About a third of the remaining Amazon rainforest has been severely degraded by human activity, and the emissions from this activity are equivalent to or even greater than emissions caused by deforestation, according to a new study.
The Amazon rainforest, at roughly 6.7 million square kilometres, is the largest forest in the world, and has long been important as a carbon sink and a biodiversity hotspot.
Although alarm bells have been ringing about the increasing reach of deforestation in the Amazon for years—around 17 per cent of the forest has disappeared over the last 50 years—human activity has been simultaneously damaging the Amazon in other ways, researchers say.
An international team of scientists found that 38 per cent of the Amazon, an area 10 times greater than the size of the U.K., has been degraded by human activity or events caused by human activity, such as forest fires and selective logging.
“Even in an optimistic scenario, when there is no more deforestation, the effects of climate change will see degradation of the forest continue, leading to further carbon emissions,” Dr. David Lapola, leader of the study and researcher at the Centre for Meteorological and Climatic Research Applied to Agriculture at Unicamp, said in a press release.
The study, published this week in the peer-reviewed journal Science, is the result of an analysis of existing data, including satellite imagery showing the changes of the Amazon, and catalogues the changes in the Amazon region between 2001 and 2018.
Researchers project that by 2050, the degradation of the Amazon will be one of the major sources of carbon emissions into the atmosphere, regardless of whether or not the Amazon continues to suffer massive deforestation or not.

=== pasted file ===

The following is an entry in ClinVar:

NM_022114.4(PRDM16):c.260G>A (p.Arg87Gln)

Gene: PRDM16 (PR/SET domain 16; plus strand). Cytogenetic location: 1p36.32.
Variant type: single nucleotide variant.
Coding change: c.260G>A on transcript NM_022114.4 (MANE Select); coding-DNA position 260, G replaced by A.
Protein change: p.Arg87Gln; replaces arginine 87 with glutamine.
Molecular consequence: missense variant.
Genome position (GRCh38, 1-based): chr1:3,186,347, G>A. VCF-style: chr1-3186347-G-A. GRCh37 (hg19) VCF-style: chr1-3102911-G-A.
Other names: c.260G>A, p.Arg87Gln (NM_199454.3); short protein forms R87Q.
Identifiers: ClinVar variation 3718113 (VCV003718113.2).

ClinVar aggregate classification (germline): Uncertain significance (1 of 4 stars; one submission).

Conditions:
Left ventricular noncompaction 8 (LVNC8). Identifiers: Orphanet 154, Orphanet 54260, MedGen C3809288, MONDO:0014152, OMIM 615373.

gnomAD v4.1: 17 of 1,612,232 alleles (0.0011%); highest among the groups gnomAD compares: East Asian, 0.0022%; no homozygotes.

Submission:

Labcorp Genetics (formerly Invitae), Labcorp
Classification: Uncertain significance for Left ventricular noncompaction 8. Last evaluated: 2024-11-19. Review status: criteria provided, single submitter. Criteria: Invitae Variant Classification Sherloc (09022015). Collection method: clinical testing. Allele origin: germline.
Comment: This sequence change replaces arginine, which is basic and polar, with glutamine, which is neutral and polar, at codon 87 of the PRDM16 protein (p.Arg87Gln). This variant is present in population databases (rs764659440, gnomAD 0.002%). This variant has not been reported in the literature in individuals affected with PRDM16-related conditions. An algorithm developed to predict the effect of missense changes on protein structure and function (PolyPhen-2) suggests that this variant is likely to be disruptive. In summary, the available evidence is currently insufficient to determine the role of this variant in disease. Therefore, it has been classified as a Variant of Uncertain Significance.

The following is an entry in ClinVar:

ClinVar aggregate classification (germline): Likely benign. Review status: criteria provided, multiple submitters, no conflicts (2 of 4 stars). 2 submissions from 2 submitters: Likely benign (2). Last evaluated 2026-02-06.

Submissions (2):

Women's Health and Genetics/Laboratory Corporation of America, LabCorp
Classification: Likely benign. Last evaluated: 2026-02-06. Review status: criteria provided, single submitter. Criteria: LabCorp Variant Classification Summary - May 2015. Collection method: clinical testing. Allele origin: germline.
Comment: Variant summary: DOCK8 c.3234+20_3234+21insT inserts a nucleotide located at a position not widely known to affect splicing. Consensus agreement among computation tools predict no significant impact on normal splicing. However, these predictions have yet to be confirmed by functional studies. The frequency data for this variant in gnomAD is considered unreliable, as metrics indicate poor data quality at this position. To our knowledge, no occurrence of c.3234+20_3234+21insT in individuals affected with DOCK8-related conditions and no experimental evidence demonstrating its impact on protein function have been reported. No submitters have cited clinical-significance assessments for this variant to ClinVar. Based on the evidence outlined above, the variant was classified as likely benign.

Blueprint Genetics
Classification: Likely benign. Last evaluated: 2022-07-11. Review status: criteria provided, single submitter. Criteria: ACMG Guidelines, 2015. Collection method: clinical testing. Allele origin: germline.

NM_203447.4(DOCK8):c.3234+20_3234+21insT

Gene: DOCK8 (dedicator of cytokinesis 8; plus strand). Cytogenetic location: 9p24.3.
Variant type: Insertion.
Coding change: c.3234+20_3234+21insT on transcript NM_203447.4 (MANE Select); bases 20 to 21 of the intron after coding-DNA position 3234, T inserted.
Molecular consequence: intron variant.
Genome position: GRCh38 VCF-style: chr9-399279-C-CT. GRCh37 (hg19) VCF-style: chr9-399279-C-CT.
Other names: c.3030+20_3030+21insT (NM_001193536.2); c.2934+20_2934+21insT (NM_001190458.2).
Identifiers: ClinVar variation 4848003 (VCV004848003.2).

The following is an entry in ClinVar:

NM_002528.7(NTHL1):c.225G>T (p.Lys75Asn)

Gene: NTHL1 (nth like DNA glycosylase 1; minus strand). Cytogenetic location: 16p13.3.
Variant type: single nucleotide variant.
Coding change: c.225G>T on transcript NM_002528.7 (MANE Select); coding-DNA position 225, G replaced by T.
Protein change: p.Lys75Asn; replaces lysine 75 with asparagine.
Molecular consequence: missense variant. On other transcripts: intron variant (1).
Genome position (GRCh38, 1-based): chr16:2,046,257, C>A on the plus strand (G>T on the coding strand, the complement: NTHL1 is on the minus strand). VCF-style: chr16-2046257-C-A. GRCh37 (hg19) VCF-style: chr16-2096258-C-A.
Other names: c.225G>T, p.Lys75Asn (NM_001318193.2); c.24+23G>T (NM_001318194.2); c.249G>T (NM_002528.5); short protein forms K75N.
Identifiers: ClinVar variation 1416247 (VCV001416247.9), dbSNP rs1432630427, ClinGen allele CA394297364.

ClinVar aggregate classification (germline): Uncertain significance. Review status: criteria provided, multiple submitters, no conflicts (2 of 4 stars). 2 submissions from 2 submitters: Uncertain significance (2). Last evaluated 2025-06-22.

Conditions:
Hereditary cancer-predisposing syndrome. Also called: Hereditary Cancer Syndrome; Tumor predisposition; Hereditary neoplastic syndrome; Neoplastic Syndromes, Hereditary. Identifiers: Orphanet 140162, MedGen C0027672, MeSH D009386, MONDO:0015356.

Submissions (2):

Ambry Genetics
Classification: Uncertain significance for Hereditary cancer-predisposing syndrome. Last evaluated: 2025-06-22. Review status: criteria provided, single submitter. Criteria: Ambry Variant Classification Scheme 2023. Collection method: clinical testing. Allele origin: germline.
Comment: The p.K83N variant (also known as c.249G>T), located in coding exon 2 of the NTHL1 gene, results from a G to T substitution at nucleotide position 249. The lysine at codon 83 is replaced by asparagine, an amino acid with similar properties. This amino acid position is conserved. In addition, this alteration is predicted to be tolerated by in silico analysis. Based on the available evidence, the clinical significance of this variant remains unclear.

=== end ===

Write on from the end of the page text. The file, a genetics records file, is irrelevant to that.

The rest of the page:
HOW DEGRADATION IS HURTING THE AMAZON
Deforestation is relatively straightforward—it refers to when trees are totally cleared and a new use for the land is established, such as for agriculture. Since trees store carbon, deforestation also releases a large amount of carbon emissions.
But while this phenomenon has been studied significantly, degradation is an equal threat, this new study claims, and one we need to be paying attention to.
Researchers define degradation as transient or long-term changes in an area of the forest caused by humans. This may include situations where an area loses many or even all of its trees, but the land is not repurposed for another use outside of being part of the forest.
“Despite uncertainty about the total effect of these disturbances, it is clear that their cumulative effect can be as important as deforestation for carbon emissions and biodiversity loss,” Jos Barlow, professor of conservation science at Lancaster University and co-author of the paper, said in the release.
Researchers looked at the impacts of forest fires, selective logging, extreme drought and edge effects, which are changes in forests adjacent to areas that have been cleared through deforestation.